I watch these ships navigate the Kill Van Kull into and out of Newark Bay all the time from my kayak. They ALWAYS have several tugs guiding them. Did this ship? The Kill is about the same width at its narrowed parts as the Suez. At the Newark Bay end there's a hairpin turn to Port Newark, they have a tug pushing the stern one way and the bow the other. The control they demonstrate makes me believe the wind story is nonsense.

                        Upthread there was discussion of using the anchor. What I wonder is why they haven't used a tug to take the ships anchor out 90 deg to the bow to the other shore, and use the ships winch to pull the bow free. Seems to me it would have a whole lot more traction than the tugs engines. But maybe there's structural concerns putting that kind of side load on the bow bulb.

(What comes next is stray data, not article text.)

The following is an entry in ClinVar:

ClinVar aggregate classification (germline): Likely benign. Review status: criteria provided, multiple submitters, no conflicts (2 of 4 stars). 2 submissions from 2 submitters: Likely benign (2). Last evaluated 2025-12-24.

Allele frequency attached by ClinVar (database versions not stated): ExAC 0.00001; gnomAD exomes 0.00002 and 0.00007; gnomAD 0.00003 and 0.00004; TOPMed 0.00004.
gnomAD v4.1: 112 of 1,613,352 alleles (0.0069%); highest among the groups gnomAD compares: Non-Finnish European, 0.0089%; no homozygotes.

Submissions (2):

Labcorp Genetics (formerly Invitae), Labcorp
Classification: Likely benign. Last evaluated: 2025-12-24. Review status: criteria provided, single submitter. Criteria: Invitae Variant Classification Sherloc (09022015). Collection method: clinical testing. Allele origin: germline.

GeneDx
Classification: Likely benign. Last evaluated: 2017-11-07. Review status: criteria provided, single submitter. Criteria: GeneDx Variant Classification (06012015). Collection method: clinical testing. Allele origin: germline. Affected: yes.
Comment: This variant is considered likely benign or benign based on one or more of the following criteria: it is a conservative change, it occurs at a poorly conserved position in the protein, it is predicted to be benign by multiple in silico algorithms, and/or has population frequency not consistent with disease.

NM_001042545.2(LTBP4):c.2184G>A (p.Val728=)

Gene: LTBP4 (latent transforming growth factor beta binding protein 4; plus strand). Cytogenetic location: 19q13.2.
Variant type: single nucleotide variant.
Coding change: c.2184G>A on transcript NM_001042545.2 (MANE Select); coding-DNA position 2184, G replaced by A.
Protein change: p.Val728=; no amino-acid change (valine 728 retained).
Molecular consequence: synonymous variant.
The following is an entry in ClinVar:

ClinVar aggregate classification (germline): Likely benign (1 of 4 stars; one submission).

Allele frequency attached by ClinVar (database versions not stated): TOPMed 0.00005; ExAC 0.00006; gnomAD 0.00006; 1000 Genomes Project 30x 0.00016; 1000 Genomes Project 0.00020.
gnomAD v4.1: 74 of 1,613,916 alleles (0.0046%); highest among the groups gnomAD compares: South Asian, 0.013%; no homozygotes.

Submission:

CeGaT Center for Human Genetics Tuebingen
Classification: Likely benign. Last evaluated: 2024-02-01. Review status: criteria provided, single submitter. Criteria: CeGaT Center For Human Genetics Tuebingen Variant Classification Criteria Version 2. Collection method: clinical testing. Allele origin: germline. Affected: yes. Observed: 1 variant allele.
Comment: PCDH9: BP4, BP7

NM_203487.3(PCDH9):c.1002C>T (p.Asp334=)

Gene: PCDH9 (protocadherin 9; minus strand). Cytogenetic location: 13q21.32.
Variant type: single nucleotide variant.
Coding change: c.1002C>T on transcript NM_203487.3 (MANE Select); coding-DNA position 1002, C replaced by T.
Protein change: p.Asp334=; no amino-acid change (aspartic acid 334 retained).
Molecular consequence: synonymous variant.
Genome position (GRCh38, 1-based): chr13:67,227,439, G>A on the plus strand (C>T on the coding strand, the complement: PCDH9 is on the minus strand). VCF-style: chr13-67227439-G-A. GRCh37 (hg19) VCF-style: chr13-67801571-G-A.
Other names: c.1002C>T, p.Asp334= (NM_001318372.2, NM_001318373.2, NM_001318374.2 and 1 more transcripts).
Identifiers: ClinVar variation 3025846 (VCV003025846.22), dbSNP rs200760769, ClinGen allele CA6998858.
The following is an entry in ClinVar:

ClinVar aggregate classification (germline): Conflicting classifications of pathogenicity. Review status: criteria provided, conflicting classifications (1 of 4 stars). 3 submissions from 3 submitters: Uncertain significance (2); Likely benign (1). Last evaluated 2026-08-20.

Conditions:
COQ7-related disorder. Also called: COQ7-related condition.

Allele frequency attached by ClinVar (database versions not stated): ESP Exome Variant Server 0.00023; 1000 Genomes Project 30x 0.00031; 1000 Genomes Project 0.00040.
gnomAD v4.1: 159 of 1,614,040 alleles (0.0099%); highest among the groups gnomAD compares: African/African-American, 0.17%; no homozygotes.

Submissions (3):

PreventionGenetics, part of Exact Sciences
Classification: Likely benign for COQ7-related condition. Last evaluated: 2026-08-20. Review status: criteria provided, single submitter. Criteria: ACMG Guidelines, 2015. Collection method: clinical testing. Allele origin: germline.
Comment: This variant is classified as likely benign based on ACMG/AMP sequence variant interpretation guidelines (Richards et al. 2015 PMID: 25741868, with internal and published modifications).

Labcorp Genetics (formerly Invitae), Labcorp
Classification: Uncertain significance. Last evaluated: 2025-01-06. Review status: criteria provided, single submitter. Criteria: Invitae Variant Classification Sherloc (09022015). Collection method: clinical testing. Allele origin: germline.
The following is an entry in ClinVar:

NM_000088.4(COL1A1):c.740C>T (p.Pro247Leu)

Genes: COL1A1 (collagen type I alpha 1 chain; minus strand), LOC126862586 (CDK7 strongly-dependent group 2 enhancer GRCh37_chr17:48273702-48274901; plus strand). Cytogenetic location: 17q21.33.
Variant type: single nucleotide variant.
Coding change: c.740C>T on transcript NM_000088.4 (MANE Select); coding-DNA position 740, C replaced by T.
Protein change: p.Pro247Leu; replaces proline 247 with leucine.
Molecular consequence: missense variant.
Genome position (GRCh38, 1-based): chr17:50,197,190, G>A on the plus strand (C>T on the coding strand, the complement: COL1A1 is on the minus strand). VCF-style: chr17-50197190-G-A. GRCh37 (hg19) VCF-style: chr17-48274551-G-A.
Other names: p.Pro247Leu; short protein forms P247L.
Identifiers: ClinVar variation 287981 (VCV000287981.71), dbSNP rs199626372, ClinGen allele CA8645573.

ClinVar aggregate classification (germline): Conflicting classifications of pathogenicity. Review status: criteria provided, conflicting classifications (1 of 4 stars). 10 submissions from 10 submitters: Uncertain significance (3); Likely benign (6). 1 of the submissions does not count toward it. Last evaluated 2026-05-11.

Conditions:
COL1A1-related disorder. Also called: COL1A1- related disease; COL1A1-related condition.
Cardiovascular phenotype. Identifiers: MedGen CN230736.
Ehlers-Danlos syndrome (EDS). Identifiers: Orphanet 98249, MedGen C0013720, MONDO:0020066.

Here's a ship making the hairpin turn after passing under the Bayonne Bridge, which recently had it's roadway raised 60' to accommodate the largest ships. Note the tug on the port bow.

                        Click image for larger version

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                        Location: Jersey City NJ USA

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                        • #87
                          None of the other ships in the convoy were affected by the dust storm enough to run aground. It would seem this is a human caused problem either intentional or not.

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                          • #88